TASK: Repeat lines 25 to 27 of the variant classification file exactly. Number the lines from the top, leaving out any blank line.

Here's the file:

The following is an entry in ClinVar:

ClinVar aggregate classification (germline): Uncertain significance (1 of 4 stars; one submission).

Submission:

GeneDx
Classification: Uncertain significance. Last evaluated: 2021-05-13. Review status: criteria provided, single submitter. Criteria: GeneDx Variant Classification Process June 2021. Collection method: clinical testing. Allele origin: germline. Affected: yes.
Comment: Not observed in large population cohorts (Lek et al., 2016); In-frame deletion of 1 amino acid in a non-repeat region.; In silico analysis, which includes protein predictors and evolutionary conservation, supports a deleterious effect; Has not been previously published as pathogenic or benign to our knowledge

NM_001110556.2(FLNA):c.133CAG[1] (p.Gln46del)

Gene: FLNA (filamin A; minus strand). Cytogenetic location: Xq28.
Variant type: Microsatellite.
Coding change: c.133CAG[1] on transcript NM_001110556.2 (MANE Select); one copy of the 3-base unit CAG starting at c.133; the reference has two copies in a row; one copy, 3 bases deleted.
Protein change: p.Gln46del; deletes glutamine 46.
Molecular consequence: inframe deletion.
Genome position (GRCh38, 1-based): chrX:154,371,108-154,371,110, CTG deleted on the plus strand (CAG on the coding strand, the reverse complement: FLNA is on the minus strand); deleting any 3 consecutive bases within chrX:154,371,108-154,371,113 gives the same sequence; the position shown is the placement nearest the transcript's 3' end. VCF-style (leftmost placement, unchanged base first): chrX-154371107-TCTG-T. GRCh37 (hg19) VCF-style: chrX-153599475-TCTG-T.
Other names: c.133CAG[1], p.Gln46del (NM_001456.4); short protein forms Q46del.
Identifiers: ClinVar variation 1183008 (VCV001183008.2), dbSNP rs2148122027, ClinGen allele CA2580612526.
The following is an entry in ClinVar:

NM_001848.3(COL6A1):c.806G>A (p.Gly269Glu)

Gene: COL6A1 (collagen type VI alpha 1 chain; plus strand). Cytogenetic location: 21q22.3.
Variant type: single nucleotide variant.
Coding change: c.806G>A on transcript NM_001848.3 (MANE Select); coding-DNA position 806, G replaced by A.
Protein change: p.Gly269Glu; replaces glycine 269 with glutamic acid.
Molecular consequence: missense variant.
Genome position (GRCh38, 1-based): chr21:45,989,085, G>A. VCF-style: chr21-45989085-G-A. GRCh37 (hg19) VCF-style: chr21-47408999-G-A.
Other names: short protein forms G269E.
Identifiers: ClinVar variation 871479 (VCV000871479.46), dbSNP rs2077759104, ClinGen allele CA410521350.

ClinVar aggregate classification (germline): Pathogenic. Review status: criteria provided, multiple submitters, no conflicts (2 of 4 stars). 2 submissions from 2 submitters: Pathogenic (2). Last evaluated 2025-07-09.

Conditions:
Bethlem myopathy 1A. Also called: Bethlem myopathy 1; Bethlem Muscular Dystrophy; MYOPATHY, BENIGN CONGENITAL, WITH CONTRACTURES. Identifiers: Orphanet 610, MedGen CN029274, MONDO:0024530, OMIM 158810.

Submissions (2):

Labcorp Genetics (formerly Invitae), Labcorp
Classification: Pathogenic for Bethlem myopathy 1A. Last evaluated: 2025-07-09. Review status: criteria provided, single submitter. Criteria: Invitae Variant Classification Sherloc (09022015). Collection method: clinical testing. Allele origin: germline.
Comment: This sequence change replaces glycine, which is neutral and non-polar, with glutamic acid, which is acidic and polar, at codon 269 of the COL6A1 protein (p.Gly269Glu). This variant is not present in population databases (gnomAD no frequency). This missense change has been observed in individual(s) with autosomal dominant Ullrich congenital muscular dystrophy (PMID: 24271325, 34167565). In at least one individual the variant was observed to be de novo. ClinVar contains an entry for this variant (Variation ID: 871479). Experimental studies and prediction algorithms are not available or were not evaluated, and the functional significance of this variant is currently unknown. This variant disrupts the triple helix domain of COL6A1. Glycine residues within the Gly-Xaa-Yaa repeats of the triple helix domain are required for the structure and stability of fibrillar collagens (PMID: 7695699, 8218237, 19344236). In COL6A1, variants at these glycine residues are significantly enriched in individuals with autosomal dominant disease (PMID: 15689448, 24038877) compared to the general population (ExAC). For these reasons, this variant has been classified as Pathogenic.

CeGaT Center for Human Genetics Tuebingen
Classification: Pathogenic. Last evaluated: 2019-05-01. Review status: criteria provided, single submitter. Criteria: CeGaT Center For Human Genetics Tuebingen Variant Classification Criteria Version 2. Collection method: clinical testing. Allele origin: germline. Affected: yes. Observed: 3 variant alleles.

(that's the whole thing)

Identifiers: ClinVar variation 871479 (VCV000871479.46), dbSNP rs2077759104, ClinGen allele CA410521350.

ClinVar aggregate classification (germline): Pathogenic. Review status: criteria provided, multiple submitters, no conflicts (2 of 4 stars). 2 submissions from 2 submitters: Pathogenic (2). Last evaluated 2025-07-09.

Conditions: